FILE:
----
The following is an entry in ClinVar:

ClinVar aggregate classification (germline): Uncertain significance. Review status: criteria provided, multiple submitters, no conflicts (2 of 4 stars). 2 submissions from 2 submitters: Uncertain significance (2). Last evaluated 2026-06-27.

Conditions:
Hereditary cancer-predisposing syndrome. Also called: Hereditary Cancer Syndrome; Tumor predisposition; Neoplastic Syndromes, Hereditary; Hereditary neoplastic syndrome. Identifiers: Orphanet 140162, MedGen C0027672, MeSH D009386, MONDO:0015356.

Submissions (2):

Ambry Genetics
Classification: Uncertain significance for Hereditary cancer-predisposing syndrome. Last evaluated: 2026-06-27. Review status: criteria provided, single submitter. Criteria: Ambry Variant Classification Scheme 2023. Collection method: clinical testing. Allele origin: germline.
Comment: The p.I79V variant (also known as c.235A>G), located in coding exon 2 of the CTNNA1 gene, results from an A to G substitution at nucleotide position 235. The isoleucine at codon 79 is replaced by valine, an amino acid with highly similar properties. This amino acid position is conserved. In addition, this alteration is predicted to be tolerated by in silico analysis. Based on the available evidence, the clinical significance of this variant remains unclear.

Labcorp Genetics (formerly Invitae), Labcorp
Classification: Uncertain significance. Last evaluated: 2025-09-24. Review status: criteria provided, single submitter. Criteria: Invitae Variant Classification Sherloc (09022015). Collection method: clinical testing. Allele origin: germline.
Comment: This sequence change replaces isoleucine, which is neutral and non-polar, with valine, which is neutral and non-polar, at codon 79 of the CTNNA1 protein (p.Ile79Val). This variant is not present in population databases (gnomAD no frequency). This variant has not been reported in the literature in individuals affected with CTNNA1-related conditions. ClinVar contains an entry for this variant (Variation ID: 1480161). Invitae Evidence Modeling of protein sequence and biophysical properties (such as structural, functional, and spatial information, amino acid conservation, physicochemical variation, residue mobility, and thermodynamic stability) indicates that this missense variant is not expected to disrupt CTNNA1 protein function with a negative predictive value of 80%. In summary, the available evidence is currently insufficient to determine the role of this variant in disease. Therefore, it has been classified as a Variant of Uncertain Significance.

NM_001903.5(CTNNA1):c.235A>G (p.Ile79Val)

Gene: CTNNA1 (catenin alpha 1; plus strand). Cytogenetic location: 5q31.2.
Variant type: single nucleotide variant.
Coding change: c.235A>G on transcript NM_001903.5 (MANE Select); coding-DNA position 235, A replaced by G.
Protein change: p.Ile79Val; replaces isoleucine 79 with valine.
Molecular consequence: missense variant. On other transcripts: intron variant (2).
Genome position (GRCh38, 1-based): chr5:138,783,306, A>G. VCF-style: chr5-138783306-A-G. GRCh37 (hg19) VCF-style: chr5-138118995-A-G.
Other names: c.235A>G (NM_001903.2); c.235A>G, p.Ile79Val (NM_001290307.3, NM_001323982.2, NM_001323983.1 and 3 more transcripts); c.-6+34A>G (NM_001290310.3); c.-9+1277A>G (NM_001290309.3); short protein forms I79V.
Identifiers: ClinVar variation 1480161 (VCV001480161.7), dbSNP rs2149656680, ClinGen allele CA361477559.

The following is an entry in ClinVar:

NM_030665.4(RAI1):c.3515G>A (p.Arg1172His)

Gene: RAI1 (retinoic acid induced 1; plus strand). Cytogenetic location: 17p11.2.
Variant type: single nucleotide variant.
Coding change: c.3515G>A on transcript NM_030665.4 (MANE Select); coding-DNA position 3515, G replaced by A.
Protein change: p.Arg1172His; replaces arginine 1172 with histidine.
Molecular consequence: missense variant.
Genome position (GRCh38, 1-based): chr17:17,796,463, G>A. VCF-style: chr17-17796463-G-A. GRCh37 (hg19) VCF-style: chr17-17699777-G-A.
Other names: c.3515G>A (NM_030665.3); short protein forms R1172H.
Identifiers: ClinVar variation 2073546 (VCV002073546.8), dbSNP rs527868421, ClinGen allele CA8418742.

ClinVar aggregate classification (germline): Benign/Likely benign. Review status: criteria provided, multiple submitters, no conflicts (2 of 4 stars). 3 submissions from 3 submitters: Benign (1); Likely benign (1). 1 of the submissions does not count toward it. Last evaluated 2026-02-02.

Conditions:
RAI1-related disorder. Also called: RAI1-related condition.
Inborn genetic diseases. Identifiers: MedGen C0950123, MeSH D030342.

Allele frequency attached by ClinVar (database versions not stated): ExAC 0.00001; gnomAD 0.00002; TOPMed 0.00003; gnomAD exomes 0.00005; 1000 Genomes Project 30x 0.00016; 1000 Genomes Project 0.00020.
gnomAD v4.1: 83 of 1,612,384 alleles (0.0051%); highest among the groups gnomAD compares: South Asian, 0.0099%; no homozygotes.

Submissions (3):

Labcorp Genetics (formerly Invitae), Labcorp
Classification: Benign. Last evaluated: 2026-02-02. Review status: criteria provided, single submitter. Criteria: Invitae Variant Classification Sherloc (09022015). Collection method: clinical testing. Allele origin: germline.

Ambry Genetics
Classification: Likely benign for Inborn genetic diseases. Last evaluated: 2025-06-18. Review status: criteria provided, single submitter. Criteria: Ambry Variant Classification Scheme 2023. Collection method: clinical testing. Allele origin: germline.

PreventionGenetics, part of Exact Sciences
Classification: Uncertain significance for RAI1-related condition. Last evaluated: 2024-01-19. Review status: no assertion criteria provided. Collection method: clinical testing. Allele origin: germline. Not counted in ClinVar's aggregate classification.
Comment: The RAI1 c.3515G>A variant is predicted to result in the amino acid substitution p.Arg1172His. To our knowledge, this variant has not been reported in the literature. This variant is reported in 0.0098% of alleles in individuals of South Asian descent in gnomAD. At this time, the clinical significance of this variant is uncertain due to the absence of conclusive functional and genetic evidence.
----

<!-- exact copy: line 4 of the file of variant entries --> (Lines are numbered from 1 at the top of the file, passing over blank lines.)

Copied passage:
Hereditary cancer-predisposing syndrome. Also called: Hereditary Cancer Syndrome; Tumor predisposition; Neoplastic Syndromes, Hereditary; Hereditary neoplastic syndrome. Identifiers: Orphanet 140162, MedGen C0027672, MeSH D009386, MONDO:0015356.